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Supreme Court, Criminal Courts, County Courts in defended cases, drawing of pleadings, and opinions. The attorneys, by means of rules of etiquette, which they have the power to enforce, though under no obligation to observe, and which they recklessly disregard when their own interests are at stake, have thus trespassed to an inconceivable extent on counsel's domain, till at last the whole field of the barristers' employment in Victoria is capable of being monopolised by about fifteen counsel.

The question thus naturally presents itself: Is there sufficient employment to justify an artificial diversion of labour? The attorneys answer in the affirmative, but in another breath tell you: Conveyancing is so simple, we can do it all ourselves, there is no necessity to put my client to the expense of counsel fee. And the same answer is given in justification of appearances by them in the Insolvent Court, County Court, Police Court, Navigation Board, &c., and in the giving of opinions. Is not this an argument by deeds in favour of amalgamation, and an active recognition of the fact that there is not sufficient employment for the lawyers' branch of the profession to justify a division of labour? Is it possible then, that the active opposition of the attorneys to the Amalgamation Bill, which has twice passed the Assembly, and been rejected in the Council through the active advocacy of prominent attorneys, in and out of the House, is due to an aversion on their part to a large accession to the ranks of the lower but more lucrative branch?

Barristers have an undoubted right to see clients direct, and to charge for every species of legal work except litigation (the exception is a legacy from old Roman law, which it is high time to abolish, and render barristers, as physicians, liable for negligence). Why then the necessity for legislation, ask some, if etiquette alone, not law, stands in the way? The inquirer who asks this pertinent question is little acquainted with the opposition and embarrassment, amounting almost to a practical disability, in the transaction of business, that any barrister sufficiently venturesome to break through conventional rules and assert his right to see clients direct, would meet with at the hands of so influential a body as the attorneys of Melbourne. Moreover, this august body would use every available means to depreciate him in the eyes of the public, to place him under a social ban, and reduce him. to the condition of a very Ishmael without even the guiding hand of Hagar to lead him. His treatment would be held forth as a warning to prevent similar action by any other, casting anxious

eyes at the profits to be derived from intrusion on the usurped domain. Further, there is this practical difficulty, as already mentioned: The English judges have thought fit to superinduce upon the vocation of the advocate the rights and immunities peculiar to the Roman juris-consult, the nature of the liabilities incidental to whose function were described to be otium cum dignitate negotium sine periculo; he was incapacitated from charging, and consequently recovering, fees in a court of justice, and enjoyed perfect immunity from all liability for negligence, which operated as a quid pro quo in return for his services being gratuitous; this immunity was deemed necessary in order that the juris-consult might be free and untrammeled in mind in the execution of his arduous duties. It must be evident to any discreet and prudent man that this is a provision totally inapplicable to the practical age in which we live; and that it is high time intelligence, reasonable diligence, and freedom from negligence should be secured to the public on the part of counsel, on whose exertions, to a great degree, the laws and rules which underlie the mercantile world and regulate business dealings between man and man depend. It is a matter of surprise that Lord Brougham, when wielding with such efficacy the sway of legal reform, did not use his broom to brush away this ancient and musty cobweb, which has long been removed from the medical profession.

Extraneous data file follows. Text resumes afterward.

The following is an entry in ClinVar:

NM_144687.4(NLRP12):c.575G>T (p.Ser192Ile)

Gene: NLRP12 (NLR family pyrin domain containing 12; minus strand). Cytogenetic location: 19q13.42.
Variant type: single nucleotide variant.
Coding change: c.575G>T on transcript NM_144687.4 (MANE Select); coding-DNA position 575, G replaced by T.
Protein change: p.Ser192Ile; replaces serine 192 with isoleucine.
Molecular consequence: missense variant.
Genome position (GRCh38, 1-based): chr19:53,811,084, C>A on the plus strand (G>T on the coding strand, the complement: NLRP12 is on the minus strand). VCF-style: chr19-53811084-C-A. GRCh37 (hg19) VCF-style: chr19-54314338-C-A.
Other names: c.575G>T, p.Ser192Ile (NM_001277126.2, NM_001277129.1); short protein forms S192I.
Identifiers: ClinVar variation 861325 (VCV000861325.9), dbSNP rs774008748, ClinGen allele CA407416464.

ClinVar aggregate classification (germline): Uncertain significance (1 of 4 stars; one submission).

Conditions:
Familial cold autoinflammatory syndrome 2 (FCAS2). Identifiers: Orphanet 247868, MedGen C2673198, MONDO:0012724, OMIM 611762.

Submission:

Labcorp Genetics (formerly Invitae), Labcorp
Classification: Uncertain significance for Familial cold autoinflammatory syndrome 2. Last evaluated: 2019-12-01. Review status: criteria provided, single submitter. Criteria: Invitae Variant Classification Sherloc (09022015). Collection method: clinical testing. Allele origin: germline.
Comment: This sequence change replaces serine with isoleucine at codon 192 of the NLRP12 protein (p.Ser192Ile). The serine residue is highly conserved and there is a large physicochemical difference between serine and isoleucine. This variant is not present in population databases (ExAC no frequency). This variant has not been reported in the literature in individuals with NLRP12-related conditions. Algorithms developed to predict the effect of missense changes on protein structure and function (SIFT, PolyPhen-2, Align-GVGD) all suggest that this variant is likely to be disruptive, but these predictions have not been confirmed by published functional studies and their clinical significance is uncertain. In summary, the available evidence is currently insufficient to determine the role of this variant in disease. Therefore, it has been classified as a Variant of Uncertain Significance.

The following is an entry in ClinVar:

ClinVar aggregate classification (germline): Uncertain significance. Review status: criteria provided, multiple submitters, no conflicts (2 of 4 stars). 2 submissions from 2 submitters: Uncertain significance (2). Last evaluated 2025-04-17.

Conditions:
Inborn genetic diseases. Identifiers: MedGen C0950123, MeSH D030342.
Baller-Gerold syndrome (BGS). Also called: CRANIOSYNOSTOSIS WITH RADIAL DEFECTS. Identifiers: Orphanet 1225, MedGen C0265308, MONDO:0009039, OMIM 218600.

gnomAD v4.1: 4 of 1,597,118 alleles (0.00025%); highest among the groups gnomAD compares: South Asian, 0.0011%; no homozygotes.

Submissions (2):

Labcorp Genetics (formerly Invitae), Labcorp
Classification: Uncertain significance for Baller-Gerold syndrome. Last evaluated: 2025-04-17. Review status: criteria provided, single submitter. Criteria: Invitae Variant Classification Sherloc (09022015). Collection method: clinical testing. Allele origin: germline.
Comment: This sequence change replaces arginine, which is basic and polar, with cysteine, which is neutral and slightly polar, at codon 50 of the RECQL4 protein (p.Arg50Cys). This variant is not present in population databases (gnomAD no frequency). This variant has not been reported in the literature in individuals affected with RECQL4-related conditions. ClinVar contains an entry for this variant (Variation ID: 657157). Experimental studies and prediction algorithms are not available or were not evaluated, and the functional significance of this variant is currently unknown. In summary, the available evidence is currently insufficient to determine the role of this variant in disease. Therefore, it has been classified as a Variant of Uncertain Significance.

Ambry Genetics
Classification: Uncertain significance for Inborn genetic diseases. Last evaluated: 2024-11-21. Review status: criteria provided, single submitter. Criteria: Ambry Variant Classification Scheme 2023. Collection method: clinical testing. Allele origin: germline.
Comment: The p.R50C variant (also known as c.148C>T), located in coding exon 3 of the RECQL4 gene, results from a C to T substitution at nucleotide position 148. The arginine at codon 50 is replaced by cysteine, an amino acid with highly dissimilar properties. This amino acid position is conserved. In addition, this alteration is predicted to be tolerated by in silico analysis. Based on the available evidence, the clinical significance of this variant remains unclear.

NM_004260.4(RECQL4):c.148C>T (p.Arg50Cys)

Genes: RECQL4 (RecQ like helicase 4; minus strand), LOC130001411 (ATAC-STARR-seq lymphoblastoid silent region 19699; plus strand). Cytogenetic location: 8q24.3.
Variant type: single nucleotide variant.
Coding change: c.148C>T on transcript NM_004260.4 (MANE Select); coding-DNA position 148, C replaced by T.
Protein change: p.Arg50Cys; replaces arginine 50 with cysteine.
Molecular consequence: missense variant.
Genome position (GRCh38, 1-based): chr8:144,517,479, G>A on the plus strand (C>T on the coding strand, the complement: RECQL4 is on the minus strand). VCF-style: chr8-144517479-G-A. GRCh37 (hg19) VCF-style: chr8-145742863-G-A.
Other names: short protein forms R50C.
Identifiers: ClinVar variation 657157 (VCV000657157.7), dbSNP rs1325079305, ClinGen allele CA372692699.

England is the only country on the face of the globe that provides artificial means for the division of legal labour, but its expediency there has been gravely questioned in the Times newspaper of late years. That such a condition of affairs should be translated to these colonies was not the intention of the British Government, if the Charter of Justice granted by Her Majesty to New South Wales is to be regarded as any criterion. That Charter distinctly provided for amalgamation, so that the division of labour in that colony, at least, by artificial means, is open to impeachment, on the ground of its being ultra vires. Besides, without entering into any argument, it is easily conceivable that there may be, and are, many reasons for preserving a division of labour in England, which do not exist here; for there, courts of justice are very numerous, so much so that a barrister finds it expedient to limit his practice to one court; titles are extremely complicated, so that some counsel concentrate their attention and efforts on conveyancing alone.

It has been contended that, under amalgamation, we would run the risk of the judicial Bench being weakened, by rendering men

VOL. III.-No. 13.

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who have practised as attorneys purely, eligible for elevationto the bench. This argument, upon a very cursory analysis, soon falls to the ground, as there are men at the Bar, who have practised sufficiently long to qualify themselves for the Bench, who are not nearly so fitted as many of our able and astute attorneys to hold so high a position. So that difficulty already exists, and will exist to the end of all time, whilst the bench remains the subject of political patronage. Moreover, the judges of our neighbouring colonies, New Zealand, South Australia, and the great continent of America, where amalgamation exists, are noted for their ability and learning. No one has ventured to express an opinion that abler men would have been selected if legal labour in these countries had been divided; rather may it be contended that the existence of amalgamation affords a larger field to choose from. Another argument advanced by an honourable member (an attorney) in the Legislative Assembly, in opposition to the Bill, is, that gentlemen in large practice as barristers could not spare time and attention to listen to the irrelevant and disconnected statements of a client. Surely this contention is too ingenious. This gentleman must have sorely cudgelled his brains, and compromised his reputation for logic, in his pardonable anxiety to avert the evil hour. Care kills the cat! The care implied in this argument will go nigh to effect the speedy demise of the Bar. Perhaps I have needlessly stated that this gentleman was an attorney. Perforce the learned counsel could send the long-winded and circumlocutionary client to his clerk, and require him to take the facts down, and submit them in a compressed form to his master. The learned counsel, whose opinion is so much sought after, might be a member of a firm, and require his partner to exercise his patience. And if, indeed, none of these opportunities of extricating himself from the fix were available to the learned counsel, he might bid the client good-bye. The client would probably then seek some gentleman whose services were not so anxiously sought after, and require him to send a case to the first-sought eminent counsel. 'Tis but "breaking a butterfly on a wheel," to adduce arguments in answer to such nonsense. Has this difficulty presented itself as an insurmountable barrier in America, South Australia, or New Zealand? If so, the knowledge of it must be confined to the honourable gentleman, who advanced such a threadbare contention.